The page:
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Chico State

Wildland Management Master’s Student Driven to Preserve Natural Spaces

Ben Chang stands on rocks and smiles because he likes it so much
Photos courtesy of Ben Chang

Since 2006, Ben Chang has worked summers at Wente Scout Reservation, living and laboring among the majestic Douglas firs, redwoods, and madrones. He earned a reputation at the nationally accredited Boy Scouts of America camp as an excellent instructor and communicator through teaching rowing and sailing, and leading hours-long mountain bike rides.

Now the camp’s mountain biking area director, Chang (Recreation Administration, ’17) teaches campers how to design, create, and maintain mountain biking trail systems focusing on user experience. He also shares his deep love, care, and reverence for the outdoors—all of which have strengthened through so many seasons at Wente.

“I’ve always appreciated nature, but what fascinated me most about it was the sense of adventure and being out in places we didn’t create as human beings,” he said. “I like the idea that you can go to places with tall trees, fast rivers, or with rocks coming out of the ground.”

In recent years, he’s realized that enjoyment comes with a deep sense of responsibility.

A few years after Chang finished his bachelor’s degree, his beloved Wente camp five miles east of Willits nearly succumbed to the 2020 Walker Fire. Saved by last-minute shifting winds, the camp survived, but as additional catastrophic wildfires continue to ignite all around the West, Chang challenged himself to learn more about necessary action to battle climate change and prevent such future scenarios.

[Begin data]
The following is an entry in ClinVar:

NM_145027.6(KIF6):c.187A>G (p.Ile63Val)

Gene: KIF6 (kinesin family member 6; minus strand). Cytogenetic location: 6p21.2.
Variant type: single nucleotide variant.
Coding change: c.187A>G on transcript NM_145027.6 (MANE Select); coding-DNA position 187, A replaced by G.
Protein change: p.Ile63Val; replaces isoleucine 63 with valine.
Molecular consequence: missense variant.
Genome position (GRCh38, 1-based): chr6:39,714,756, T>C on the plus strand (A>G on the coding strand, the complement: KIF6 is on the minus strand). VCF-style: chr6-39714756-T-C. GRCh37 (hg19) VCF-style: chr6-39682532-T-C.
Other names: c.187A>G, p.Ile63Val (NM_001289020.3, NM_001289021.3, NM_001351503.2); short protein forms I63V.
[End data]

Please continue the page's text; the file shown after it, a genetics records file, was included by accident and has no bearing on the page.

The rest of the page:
He subsequently enrolled in Chico State’s interdisciplinary wildlands management master’s degree program and today is learning all he can—both in the classroom and in the field. While being introduced to topics like environmental sociology and equity in the classroom, his experiential learning at the University’s Big Chico Creek Ecological Reserve has taught him the science behind wildfires, how logging without forest regeneration and fire practices have altered forest ecology, and measures humans can take to help reverse climate change.

Comparing climate change to a slow-moving, slow-sinking ship, Chang says climate action is an important first step to long-term change. As an inaugural California Climate Action Corps fellow, he is learning more about what humans can do to preserve the environment—and passing that knowledge and experience along to future generations.

Chang stands with a group of people in front of a podium speaking to a crowd.
Chang (far left) was part of the first cohort of College Corps, a program that provides California college students with $10,000 for a year of serving their communities—Chico State is one of 45 campuses statewide. (Jason Halley / University Photographer)

“That program shows how people can be directly involved and hands-on with the environmental and social issue of climate change,” he said. “We can resolve this collectively if we start educating ourselves and acting on the educated decisions we make.”